DONE WITH DOCUMENT
Very excited to post this…and it’s a slight excuse for missing July, and being very late in August. I was able to finish my draft of the NASAD document for the Contemporary Craft major, with an embedded business minor, on August 15…and there was much rejoicing. What this invovled was a large document full of academic speak –
Degree title and purpose
General body of knowledge
More stuff like that…but I think I am slowly forgetting it 🙂 It was fascinating to work on – painful sometimes, but really makes you think about what you’re doing. Is this the right thing at the right time in the right place? I had never really thought about our competencies for students; for example: “The ability to think, speak, and write clearly and effectively, and to communicate with precision, cogency, and rhetorical force.” Then you investigate the classes you’ve written, and you show where this competencies has been met.
Once it went to my dean, it was sent to our associate provost. I understand it’s a different document but if it gets approved? Fine by me…being invovled at the initial stages gave me more of a sense of responsiblity to follow through on what we wrote. Will this all align? Will it make sense? Does it leave room for flexibility? Serendipity? The document, in all its seriousness, does not seem to have humor at all. It sincerely believes in its purpose. But I hope it comes alive – with the students, instructors and the making – into something more: organic, always changing, fluid.
In relation to my proposal, my intent had been to build a relevant Fine Arts and Crafts Curriuculm. The Crafts one is still theoretical, but the Fine Arts curriculum is moving forward:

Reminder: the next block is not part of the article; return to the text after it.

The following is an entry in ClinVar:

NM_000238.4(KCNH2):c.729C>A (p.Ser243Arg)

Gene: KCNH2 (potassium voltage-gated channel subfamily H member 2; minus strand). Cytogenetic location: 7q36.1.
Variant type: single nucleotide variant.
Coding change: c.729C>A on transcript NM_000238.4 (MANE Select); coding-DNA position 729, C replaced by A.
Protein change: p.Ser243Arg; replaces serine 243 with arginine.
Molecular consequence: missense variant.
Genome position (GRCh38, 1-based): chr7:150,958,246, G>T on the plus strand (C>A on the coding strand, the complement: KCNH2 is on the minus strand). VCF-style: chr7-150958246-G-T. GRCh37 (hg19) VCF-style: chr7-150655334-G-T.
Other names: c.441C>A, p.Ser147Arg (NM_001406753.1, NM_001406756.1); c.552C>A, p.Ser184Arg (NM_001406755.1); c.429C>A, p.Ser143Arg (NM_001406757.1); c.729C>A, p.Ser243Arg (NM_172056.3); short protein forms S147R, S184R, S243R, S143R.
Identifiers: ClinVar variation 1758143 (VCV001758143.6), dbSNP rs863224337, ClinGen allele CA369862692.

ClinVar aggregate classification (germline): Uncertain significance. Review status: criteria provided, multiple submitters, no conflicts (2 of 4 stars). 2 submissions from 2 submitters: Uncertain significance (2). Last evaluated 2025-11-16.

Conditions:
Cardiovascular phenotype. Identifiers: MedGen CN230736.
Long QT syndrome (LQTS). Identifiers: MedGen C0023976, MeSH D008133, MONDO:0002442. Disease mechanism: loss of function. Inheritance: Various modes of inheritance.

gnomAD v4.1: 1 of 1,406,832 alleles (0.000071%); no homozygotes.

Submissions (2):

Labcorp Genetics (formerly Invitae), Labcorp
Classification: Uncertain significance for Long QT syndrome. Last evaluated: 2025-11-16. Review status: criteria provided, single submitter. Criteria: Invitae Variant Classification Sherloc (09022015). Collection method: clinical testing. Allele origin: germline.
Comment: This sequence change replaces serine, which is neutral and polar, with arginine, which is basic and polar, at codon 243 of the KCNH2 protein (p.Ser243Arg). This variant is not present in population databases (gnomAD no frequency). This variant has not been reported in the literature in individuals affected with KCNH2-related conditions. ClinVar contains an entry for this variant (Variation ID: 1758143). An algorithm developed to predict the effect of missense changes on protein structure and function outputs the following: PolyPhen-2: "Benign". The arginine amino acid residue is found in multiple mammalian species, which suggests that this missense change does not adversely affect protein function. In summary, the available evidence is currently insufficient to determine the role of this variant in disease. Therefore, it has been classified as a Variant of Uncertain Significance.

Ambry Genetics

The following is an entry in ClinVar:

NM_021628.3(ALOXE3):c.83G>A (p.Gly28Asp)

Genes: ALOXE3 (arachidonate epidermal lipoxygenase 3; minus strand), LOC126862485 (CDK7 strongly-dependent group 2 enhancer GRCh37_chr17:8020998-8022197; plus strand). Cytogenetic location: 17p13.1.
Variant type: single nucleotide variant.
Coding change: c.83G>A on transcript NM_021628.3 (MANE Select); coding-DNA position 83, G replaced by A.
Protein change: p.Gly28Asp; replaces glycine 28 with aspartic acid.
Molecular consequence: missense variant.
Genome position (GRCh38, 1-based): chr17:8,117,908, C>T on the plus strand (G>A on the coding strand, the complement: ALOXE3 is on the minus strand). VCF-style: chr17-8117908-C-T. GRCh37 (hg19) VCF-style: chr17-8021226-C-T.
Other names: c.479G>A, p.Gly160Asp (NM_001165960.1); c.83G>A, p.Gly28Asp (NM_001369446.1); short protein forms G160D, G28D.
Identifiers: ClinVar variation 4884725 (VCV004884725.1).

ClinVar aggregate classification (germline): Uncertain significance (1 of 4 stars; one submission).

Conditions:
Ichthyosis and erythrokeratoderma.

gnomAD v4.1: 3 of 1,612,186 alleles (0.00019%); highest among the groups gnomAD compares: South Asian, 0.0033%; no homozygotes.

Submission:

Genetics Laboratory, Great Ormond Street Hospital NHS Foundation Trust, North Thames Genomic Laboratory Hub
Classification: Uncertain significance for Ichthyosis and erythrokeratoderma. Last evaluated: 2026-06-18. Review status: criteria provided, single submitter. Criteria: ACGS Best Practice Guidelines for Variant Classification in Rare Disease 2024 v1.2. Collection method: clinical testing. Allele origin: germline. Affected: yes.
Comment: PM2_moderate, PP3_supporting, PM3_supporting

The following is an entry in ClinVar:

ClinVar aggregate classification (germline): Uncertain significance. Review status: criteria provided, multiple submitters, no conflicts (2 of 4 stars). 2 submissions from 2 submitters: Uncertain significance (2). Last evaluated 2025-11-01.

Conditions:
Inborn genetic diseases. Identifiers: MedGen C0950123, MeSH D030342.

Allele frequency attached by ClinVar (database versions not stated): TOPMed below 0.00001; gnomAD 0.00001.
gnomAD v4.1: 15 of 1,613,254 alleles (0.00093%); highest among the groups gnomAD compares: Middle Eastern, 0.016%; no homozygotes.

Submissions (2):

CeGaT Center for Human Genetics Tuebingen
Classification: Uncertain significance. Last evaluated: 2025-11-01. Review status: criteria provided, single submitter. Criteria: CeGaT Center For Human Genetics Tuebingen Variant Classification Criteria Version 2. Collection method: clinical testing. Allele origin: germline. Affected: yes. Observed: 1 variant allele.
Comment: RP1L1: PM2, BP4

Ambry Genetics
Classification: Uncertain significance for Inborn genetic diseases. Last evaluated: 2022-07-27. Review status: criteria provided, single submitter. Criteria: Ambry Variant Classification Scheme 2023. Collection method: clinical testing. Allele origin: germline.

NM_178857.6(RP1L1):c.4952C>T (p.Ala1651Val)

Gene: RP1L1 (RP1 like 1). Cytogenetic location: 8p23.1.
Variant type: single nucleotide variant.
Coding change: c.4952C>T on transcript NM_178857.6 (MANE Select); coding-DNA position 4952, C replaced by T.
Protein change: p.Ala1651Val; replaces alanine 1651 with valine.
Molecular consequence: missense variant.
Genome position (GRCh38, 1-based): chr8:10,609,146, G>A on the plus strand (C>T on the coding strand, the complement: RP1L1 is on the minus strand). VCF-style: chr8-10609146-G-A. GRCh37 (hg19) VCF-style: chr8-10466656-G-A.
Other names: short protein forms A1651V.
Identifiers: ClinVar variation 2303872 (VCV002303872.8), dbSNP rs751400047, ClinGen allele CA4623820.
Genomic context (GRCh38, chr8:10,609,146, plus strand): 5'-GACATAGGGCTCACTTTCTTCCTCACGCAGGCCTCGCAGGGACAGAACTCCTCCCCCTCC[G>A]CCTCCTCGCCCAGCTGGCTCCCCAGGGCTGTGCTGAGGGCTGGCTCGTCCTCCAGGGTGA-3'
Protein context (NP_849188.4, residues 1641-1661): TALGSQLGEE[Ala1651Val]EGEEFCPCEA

1. We have an Intro to Fine Arts Class in the first semester for our freshmen: it is integrated with Art History, Modern to Contemporary. So the studio person and art historian team teach it, working on projects, readings and assignments that work together. The first studio assignment was “25 self-portraits your mother wouldn’t hang on the refridgerator.”
2. We have an Integrated Sophomore Studio: it is the same type of course, but is integrated with Contemporary art history. I’m most excited about this class, because we were able to build a floor dedicated to Fine Arts Sophmores only this summer – it has a seminar/project room, and a large working space where each student gets a table, locker and chair. For the first time, we are really trying to build community in our major. I think/hope this space is the key – they have a place to work, all to themselves.
It’s all a big experiment – it seems right, but there are so many variables: the right faculty have to team-teach it, the students have to buy into a more contemporary way of making and the other faculty have to support it. Right now, it’s week 2 of the semester…so it’s all unknown.
But the kids have STUDIOS.